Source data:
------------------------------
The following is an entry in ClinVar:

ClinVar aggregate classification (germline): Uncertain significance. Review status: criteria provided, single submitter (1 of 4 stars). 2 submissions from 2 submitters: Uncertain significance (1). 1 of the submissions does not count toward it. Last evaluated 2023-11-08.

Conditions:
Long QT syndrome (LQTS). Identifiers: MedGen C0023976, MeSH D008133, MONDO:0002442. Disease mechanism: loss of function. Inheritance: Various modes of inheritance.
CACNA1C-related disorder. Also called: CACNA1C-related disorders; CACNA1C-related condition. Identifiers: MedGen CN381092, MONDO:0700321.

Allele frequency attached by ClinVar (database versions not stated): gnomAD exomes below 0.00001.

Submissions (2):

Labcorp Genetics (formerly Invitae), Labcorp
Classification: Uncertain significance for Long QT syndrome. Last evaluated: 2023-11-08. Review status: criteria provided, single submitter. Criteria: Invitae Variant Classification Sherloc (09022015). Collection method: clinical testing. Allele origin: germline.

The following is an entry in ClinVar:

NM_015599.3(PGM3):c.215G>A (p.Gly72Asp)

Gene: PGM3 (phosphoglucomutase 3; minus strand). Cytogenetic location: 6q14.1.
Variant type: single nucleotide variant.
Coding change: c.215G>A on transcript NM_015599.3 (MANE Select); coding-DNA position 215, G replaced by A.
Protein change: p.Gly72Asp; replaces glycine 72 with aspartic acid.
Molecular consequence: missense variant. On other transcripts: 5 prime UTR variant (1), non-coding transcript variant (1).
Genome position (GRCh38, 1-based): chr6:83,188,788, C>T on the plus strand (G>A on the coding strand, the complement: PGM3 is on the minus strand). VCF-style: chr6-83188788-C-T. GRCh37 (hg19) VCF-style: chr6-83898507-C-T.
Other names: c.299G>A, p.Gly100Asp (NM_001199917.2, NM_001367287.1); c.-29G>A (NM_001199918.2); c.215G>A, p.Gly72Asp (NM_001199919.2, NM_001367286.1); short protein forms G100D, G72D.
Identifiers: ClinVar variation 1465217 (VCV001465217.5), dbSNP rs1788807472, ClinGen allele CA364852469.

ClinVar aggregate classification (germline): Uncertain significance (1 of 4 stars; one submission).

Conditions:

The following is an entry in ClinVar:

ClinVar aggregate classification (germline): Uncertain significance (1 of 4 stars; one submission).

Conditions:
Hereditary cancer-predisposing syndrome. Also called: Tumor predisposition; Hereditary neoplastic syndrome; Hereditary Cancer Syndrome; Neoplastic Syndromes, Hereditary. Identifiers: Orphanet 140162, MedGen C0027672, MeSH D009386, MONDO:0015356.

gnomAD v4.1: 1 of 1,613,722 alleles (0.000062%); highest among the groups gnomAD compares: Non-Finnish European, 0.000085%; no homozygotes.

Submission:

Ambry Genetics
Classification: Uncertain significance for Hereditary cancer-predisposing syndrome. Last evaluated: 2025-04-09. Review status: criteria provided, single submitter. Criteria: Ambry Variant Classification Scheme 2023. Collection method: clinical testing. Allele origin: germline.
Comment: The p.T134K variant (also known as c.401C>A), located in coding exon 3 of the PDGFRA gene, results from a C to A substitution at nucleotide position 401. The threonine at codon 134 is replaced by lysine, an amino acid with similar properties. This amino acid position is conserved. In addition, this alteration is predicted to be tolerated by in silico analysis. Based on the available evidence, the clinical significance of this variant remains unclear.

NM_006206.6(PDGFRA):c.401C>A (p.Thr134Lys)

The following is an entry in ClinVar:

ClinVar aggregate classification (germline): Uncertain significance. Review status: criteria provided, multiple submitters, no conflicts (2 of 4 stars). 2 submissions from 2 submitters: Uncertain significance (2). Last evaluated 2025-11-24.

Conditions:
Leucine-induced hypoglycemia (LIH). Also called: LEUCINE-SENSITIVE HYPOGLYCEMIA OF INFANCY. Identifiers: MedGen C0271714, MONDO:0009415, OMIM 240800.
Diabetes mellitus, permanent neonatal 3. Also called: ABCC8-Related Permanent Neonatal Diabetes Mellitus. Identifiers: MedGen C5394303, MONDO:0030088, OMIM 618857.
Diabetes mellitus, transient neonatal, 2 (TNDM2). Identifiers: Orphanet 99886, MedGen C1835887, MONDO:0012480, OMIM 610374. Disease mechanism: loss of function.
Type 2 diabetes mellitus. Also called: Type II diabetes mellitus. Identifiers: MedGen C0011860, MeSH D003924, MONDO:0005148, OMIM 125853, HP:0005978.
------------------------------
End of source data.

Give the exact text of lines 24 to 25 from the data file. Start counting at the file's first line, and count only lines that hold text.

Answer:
Conditions:
Hereditary cancer-predisposing syndrome. Also called: Tumor predisposition; Hereditary neoplastic syndrome; Hereditary Cancer Syndrome; Neoplastic Syndromes, Hereditary. Identifiers: Orphanet 140162, MedGen C0027672, MeSH D009386, MONDO:0015356.